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How IoT Works: Thing-End

There’s more that goes into IoT development than initially meets the eye. Between the sheer number of available options and the break-neck pace of innovation that we’ve seen over the past few years, nailing down just what goes into a successful IoT project is a challenge. That doesn’t stop us from believing it’s very possible.

Any technology- whether it’s your home computer, your car, or your smart air monitor- has a tech stack that spans from electrons circling around the hardware at the bottom to highly abstracted code running on top. Simply put, the stack defines the parts and their arrangement or architecture.

IoT technology, however, defies the traditional front-end/back-end stack distinctions that we find in fields like web development. Instead of a web page in the front and a server in the back, IoT relies on an entire ecosystem.

That’s why we’re breaking the IoT tech stack down into the following categories:

  • Thing-end
  • User-end
  • Cloud-end

This article is the first in our series on how IoT works. Stay tuned for our coming articles on the other IoT stacks and a final wrap-up on how we connect them all together.


When we’re talking about the thing-end in an IoT system, everything starts with hardware engineering because these parts influence everything else that goes into our device. Just like a house’s foundation serves as a basis for the rest of the structure, hardware forms the foundation for our tech stack.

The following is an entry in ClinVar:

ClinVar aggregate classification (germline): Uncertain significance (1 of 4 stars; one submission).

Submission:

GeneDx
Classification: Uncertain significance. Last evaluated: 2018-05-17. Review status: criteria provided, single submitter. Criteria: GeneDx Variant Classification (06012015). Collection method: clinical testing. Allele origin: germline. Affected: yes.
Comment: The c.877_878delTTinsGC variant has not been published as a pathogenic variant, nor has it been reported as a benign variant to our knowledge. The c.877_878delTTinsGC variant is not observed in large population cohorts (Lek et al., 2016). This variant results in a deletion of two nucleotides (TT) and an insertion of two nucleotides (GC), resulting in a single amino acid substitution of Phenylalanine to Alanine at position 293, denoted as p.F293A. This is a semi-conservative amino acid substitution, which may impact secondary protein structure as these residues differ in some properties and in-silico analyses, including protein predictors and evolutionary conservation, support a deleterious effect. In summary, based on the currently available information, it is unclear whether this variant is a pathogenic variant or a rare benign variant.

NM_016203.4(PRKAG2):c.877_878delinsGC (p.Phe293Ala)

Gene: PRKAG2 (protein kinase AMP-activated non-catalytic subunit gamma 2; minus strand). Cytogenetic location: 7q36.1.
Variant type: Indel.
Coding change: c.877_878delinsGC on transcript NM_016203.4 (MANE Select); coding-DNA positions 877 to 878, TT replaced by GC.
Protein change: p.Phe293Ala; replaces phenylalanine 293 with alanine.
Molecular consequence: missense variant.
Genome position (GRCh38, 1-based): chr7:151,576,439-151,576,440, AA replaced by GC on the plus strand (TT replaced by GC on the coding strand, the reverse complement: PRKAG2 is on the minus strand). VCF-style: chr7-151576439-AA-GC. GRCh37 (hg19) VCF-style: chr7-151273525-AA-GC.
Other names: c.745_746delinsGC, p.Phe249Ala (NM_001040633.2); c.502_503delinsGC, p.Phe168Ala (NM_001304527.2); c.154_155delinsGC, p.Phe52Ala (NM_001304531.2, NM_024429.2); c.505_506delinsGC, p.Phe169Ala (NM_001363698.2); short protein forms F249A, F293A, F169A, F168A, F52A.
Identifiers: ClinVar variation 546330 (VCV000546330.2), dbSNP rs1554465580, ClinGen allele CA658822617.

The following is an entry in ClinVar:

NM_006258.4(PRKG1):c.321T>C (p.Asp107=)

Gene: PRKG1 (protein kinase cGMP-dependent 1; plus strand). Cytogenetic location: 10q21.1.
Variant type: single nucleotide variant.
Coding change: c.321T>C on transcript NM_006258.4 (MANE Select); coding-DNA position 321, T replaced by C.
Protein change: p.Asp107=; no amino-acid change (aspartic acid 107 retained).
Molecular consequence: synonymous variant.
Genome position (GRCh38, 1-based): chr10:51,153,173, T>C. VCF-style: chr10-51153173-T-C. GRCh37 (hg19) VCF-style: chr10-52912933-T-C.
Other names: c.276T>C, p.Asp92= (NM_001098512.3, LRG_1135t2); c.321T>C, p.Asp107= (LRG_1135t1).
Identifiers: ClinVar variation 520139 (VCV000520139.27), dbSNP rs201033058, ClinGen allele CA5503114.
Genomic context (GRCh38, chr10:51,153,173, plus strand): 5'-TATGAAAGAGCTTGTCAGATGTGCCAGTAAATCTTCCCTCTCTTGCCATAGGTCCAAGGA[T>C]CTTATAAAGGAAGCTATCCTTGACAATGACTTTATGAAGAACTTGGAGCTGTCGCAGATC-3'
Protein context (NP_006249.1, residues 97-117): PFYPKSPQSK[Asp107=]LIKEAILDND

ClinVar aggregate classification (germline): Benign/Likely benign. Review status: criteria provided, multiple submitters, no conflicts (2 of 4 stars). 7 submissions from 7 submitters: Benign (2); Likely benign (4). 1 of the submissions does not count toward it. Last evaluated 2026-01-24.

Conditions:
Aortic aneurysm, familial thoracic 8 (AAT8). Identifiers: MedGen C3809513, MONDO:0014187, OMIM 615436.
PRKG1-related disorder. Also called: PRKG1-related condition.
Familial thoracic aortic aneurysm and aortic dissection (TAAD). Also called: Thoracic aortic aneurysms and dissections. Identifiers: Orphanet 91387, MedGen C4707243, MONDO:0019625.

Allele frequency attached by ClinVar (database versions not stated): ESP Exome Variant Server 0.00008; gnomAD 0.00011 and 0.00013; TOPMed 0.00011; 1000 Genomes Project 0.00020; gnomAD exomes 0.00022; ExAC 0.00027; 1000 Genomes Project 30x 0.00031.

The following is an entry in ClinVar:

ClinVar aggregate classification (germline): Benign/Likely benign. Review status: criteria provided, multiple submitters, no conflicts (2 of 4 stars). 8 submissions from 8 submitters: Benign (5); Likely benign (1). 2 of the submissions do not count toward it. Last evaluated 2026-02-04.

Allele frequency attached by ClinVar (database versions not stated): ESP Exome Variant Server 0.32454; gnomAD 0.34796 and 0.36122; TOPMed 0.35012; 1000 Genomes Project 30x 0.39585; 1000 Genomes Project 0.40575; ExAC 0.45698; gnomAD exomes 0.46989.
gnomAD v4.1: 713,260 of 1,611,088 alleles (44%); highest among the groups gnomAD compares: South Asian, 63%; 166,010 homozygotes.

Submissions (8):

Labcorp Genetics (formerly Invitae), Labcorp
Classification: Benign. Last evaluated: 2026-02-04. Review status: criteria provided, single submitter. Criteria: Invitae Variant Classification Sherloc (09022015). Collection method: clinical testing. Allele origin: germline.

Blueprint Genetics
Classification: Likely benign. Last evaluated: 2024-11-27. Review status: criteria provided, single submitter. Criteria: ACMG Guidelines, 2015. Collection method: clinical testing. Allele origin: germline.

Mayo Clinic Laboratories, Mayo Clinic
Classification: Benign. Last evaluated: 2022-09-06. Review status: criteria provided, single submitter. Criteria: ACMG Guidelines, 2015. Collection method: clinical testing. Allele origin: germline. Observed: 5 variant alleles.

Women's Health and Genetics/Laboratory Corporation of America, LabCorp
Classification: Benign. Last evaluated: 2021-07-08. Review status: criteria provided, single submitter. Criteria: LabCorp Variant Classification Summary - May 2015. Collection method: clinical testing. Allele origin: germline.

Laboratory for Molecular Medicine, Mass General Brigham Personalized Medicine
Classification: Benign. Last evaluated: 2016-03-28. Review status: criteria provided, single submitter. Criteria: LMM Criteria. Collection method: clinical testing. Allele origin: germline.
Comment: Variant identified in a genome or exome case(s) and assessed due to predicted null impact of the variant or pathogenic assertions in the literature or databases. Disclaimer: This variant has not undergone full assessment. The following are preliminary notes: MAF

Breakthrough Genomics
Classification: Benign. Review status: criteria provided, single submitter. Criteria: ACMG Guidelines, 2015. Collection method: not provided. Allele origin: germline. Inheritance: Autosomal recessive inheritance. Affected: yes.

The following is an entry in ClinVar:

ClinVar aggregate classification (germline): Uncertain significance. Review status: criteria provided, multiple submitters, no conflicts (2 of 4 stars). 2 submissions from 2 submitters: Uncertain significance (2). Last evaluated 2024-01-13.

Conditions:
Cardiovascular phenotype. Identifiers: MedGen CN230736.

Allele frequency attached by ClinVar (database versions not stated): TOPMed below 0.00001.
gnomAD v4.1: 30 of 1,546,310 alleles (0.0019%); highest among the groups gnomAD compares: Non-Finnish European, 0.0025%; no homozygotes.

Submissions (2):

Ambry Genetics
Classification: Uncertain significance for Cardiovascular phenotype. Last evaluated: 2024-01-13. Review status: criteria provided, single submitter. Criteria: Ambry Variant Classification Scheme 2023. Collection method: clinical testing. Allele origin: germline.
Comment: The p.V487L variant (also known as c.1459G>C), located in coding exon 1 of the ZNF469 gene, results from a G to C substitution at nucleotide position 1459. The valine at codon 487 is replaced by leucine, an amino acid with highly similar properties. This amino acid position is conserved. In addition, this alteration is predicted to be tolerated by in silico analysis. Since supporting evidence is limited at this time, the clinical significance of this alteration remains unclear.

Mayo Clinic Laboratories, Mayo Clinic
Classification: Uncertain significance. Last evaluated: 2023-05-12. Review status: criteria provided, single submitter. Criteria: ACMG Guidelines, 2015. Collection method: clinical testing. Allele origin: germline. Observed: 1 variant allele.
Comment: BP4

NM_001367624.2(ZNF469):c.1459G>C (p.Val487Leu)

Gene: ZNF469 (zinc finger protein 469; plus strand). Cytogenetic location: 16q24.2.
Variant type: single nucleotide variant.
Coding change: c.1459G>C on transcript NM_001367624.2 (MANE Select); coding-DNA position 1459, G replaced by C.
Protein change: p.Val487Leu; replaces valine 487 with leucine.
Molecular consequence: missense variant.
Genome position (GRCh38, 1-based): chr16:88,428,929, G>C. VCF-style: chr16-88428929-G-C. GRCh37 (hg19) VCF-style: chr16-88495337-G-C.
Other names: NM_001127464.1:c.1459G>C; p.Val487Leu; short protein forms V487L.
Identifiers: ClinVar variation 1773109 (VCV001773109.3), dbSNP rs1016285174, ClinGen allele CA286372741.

First, we have controllers, which create the compute backbone of our solution by performing arithmetical and logical operations.

We commonly use microcontrollers, or MCUs, because they contain everything we need to start computing: CPU for processing, RAM for short-term data storage, ROM for long-term storage, and peripherals like USB ports or GPIO pins.

These range from tiny 8-bit system-on-a-chip (SOC) controllers for the most lightweight applications to more full-featured single board computers (SCBs) like the popular Raspberry Pi.


Second, we need to put the internet into our thing, so it’s time for connectivity. We need to choose the right option for our connected devices because each brings trade-offs between power consumption, bandwidth, and range. Until Starlink brings global connectivity to IoT, we’ll always have to make cuts somewhere to optimize elsewhere.

For example, an industrial IoT pressure sensor on the factory floor should connect through Ethernet or Wi-Fi because we need reliable, low-latency throughput at a short range, and it shouldn’t be too hard to keep it powered on. An automated sprinkler system in the middle of a field, on the other hand, will want cellular or satellite connectivity because it needs high range, while bandwidth isn’t as big of a concern.


Once we have our Wi-Fi chip, SIM card, or other option installed, it’s time to start interacting with the physical world-after all, that’s the whole point of IoT! We’ll equip our device with sensors and/or actuators, two types of transducers that convert physical phenomena to electrical signals and vice versa. IoT sensors are input, while actuators serve as output.